by Bishop Jacob Afolabi
Message: “FALLING ASLEEP AT PRAYER TIME”
“Natural sleep is humanly necessary. But to Watch and Pray is most needful for our safety from temptations.” Sleep is used in the Bible in three specific ways:- 1. For natural rest of the physical frame – natural sleep. 2. For the indolence and dullness of the soul or careless ignorance. 3. A state of physical death – Cessation of natural life. For the purpose of this message we shall apply the first two meanings to sleep, that is, natural sleep – due to careless ignorance. Jesus taught us to Watch and Pray so that we would not fall into temptation. Temptations come to make us weak, unfaithful and unfit to be in the company of God or Man.
Let us learn lessons from the Bible, that mentioned the records of those who chose to sleep when they should pray. David slept – in a time of war In the spring of the year,[fn] when kings normally go out to war, David sent Joab and the Israelite army to fight the Ammonites. They destroyed the Ammonite army and laid siege to the city of Rabbah. However, David stayed behind in Jerusalem… Late one afternoon, after his midday rest, David got out of bed and was walking on the roof of the palace. As he looked out over the city, he noticed a woman of unusual beauty taking a bath…. He sent someone to find out who she was, and he was told, “She is Bathsheba, the daughter of Eliam and the wife of Uriah the Hittite.” (2 Samuel 11:1 – 3)
Instead of keeping a vigil while his army was engaged in a war, David slept. David slept while his army fought, and he fell into a horrible temptation. Temptations sometimes come as beauties to behold and to possess. Sisera slept in a time of war. Sisera was Captain of an army who lost his head as he fell into deep sleep in “an enemy’s tent.” He fell asleep in a time of Prayers. (Judges 4: 17 – 22). Jonah slept – in a time of storms. (Jonah 1:1-6). Jonah was a rebel. His rebellion led him to go contrary to the ways of God, and he was soon fatigued and worn out with mental anxiety. But instead of giving himself to prayers, he ‘fell’ asleep. There is no conscience so rotten as that of a disobedient Christian!!! The pagan sailors were praying, but Jonah was sleeping.(Jonah 1:3 & 5).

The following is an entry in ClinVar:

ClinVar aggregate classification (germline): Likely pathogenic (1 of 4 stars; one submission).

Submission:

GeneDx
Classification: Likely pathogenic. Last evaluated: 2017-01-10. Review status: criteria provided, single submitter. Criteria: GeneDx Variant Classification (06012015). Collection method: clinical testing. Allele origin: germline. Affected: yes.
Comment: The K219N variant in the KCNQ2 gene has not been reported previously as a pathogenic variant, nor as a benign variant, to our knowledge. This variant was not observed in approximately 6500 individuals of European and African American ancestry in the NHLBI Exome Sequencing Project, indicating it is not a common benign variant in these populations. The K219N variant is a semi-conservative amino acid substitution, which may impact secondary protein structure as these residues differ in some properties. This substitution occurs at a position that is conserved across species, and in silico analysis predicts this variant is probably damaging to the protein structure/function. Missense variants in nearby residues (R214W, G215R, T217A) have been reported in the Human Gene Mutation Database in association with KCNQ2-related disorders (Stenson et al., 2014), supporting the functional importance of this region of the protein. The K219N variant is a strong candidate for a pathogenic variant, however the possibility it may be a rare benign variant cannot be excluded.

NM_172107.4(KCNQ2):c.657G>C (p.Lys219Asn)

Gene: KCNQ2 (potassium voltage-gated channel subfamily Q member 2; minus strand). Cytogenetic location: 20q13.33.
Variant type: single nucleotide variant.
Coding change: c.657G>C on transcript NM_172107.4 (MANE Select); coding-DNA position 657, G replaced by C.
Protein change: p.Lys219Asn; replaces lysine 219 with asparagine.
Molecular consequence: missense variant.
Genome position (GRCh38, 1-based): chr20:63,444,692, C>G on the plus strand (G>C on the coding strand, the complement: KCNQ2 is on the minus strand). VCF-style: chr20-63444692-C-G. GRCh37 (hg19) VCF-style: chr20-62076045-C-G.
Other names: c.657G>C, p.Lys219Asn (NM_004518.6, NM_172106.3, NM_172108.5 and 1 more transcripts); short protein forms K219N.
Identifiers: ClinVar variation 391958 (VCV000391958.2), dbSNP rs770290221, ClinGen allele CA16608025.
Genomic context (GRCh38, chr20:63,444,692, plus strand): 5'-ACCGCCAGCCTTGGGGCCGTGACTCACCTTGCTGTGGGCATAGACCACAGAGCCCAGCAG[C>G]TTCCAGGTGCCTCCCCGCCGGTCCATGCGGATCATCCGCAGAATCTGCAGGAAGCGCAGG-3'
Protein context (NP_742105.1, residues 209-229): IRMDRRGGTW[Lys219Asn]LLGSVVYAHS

The ten virgins all slept ‘waiting’ for the bridegroom. “When the bridegroom was delayed, they all became drowsy and fell asleep>” (Mt.25:5). Sleep in itself is not sinful, it is only natural. But the discipline of waiting should also include the discipline of keeping awake. A little slumber puts a temporary end to our waiting…for the Lord.
The disciples slept at the transfiguration. “About eight days later Jesus took Peter, John, and James up on a mountain to pray. And as he was praying, the appearance of his face was transformed, and his clothes became dazzling white. Suddenly, two men, Moses and Elijah, appeared and began talking with Jesus. They were glorious to see. And they were speaking about his exodus from this world, which was about to be fulfilled in Jerusalem. Peter and the others had fallen asleep. When they woke up, they saw Jesus’ glory and the two men standing with him.” (Luke 9:28-32).
Peter, James and John nearly missed “the greatest show on earth,” The Transfiguration of Jesus Christ, because they were heavy with sleep. The discipline of avoiding sleep, (keeping the vigil), as well as the discipline of prayer, go together. The disciples slept (again) – at Gethsemane, “Then Jesus went with them to the olive grove called Gethsemane, and he said, “Sit here while I go over there to pray.” He took Peter and Zebedee’s two sons, James and John, and he became anguished and distressed. He told them, “My soul is crushed with grief to the point of death. Stay here and keep watch with me…. Then he returned to the disciples and found them asleep. He said to Peter, “Couldn’t you watch with me even one hour? Keep watch and pray, so that you will not give in to temptation. For the spirit is willing, but the body is weak!” (Matt.26:36-41). Although the Lord had urged them to “watch,” (v.38), they had come out of a very trying day, and they were full of grief at the thought of losing the company of the Lord. It was understandable if they fell under these influences. Luke in his gospel said “they were sleeping for sorrow.” (Luke 22:45).
About the writer
Nigerian-born Bishop Jacob Afolabi is Senior Pastor at the Christ Chapel Bible Church in Ottawa. he is the recipient of many community awards, including the 2017 Black History Ottawa Community Builder award, for his many years of community work. He is the founder of the Ottawa Pastors’ forum and has contributed inspiring articles in community newspapers and commentary on community radio stations, as well training a new generation of pastors. He can be reached at: email@example.com.